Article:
Some Berkeley researchers believe that starting with cheaper raw materials is the road to much cheaper photovoltaics.
Berkeley -- Unconventional solar cell materials that are as abundant but much less costly than silicon and other semiconductors in use today could substantially reduce the cost of solar photovoltaics, according to a new study from the Energy and Resources Group and the Department of Chemistry at the University of California, Berkeley, and the Lawrence Berkeley National Laboratory (LBNL).
These materials, some of which are highly abundant, could expand the potential for solar cells to become a globally significant source of low-carbon energy, the study authors said.
The analysis, which appeared online Feb. 13 in Environmental Science & Technology, examines the two most pressing challenges to large-scale deployment of solar photovoltaics as the world moves toward a carbon neutral future: cost per kilowatt hour and total resource abundance. The UC Berkeley study evaluated 23 promising semiconducting materials and discovered that 12 are abundant enough to meet or exceed annual worldwide energy demand. Of those 12, nine have a significant raw material cost reduction over traditional crystalline silicon, the most widely used photovoltaic material in mass production today.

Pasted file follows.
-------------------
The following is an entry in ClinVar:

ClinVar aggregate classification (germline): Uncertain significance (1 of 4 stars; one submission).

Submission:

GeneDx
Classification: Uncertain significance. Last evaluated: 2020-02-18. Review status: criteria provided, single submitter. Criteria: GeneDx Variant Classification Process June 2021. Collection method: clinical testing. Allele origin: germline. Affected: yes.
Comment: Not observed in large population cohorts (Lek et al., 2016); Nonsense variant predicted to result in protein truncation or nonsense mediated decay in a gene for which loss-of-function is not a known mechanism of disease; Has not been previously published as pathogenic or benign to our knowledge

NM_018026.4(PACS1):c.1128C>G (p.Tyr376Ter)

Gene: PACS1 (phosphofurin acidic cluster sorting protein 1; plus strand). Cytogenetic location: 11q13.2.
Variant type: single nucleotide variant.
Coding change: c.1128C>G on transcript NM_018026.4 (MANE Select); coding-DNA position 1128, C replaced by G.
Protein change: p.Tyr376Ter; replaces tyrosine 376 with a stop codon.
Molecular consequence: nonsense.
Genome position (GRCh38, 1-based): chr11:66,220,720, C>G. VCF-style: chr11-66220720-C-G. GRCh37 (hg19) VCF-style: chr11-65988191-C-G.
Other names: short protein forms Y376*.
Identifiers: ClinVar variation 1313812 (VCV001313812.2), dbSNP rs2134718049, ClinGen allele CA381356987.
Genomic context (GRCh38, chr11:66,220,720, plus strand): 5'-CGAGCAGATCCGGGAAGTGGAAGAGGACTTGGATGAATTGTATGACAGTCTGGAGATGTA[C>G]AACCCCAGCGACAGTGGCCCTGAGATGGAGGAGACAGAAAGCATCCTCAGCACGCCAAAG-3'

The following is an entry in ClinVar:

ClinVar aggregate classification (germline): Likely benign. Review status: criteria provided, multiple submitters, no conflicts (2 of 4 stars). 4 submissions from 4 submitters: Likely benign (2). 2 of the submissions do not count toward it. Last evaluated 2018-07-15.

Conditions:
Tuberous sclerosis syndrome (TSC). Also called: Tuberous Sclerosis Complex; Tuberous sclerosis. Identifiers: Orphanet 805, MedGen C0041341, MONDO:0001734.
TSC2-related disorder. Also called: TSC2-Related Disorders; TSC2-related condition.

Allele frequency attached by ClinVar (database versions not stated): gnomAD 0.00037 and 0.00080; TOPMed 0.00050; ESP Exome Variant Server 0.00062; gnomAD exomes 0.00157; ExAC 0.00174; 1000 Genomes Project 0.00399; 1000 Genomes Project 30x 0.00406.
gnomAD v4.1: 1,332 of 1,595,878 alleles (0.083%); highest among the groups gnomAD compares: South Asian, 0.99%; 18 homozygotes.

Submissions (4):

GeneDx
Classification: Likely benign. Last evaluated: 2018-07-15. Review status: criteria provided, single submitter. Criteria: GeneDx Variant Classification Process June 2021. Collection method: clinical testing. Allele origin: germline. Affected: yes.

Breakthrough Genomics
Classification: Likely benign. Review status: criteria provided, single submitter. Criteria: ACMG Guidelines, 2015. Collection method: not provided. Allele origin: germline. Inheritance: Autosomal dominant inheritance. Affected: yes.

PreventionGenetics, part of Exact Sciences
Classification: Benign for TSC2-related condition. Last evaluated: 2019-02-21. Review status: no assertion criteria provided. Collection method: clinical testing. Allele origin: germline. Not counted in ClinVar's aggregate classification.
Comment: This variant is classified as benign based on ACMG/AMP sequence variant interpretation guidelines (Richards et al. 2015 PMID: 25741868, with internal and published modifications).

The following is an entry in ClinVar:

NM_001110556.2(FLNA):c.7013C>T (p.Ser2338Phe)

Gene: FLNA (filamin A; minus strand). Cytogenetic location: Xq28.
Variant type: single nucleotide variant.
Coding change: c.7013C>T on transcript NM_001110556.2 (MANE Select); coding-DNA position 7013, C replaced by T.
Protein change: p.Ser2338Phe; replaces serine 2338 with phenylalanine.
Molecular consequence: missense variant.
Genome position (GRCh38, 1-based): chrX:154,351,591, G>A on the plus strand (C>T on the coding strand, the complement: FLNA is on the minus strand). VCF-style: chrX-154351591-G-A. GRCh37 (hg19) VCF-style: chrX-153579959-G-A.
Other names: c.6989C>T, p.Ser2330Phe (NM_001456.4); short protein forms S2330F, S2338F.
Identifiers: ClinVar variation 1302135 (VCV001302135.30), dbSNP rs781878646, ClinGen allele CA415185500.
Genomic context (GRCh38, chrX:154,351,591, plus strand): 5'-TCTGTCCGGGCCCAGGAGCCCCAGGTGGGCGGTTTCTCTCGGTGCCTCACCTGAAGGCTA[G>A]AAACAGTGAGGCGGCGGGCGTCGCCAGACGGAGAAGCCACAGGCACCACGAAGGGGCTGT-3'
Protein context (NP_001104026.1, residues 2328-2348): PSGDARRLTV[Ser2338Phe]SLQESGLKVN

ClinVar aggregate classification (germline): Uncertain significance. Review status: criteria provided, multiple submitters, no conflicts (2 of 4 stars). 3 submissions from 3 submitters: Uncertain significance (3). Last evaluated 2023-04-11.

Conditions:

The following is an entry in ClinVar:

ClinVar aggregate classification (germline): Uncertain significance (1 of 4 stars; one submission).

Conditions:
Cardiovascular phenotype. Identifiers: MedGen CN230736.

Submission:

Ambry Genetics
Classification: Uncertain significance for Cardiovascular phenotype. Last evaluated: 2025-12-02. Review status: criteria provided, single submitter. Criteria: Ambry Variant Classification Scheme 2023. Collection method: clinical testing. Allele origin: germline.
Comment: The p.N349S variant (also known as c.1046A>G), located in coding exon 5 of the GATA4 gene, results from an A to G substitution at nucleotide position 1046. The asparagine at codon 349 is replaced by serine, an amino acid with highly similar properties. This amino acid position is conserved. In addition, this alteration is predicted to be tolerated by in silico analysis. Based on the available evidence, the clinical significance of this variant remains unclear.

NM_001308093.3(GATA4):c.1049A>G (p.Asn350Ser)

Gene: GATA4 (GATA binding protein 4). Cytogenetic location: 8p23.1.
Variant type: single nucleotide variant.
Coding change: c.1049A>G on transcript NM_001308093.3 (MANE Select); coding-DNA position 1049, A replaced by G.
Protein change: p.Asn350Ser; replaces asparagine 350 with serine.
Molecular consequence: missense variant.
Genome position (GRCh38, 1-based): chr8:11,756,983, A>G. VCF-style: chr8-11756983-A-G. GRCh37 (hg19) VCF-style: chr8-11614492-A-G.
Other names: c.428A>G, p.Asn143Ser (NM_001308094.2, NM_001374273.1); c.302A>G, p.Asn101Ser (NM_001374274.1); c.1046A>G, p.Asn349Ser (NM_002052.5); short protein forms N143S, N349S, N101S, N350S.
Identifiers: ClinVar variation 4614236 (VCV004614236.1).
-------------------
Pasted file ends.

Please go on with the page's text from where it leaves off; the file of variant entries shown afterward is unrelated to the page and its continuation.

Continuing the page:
Silicon crystals and some of the elements in photovoltaic thin films (e.g. the indium and gallium in CIGS - copper indium gallium selenide) are expensive and in limited supply. So how can they scale? By contrast, iron is a lot more plentiful and cheaper/
The team identified a large material extraction cost (cents/watt) gap between leading thin film materials and a number of unconventional solar cell candidates, including iron pyrite, copper sulfide and copper oxide. They showed that iron pyrite is several orders of magnitude better than any alternative on important metrics of both cost and abundance. In the report, the team referenced some recent advances in nanoscale science to argue that the modest efficiency losses of unconventional solar cell materials would be offset by the potential for scaling up while saving significantly on materials costs.
Will materials manipulated on the nanoscale be craftable into higher efficiency photovoltaics?
|Share |||Randall Parker, 2009 February 19 12:20 AM Energy Solar|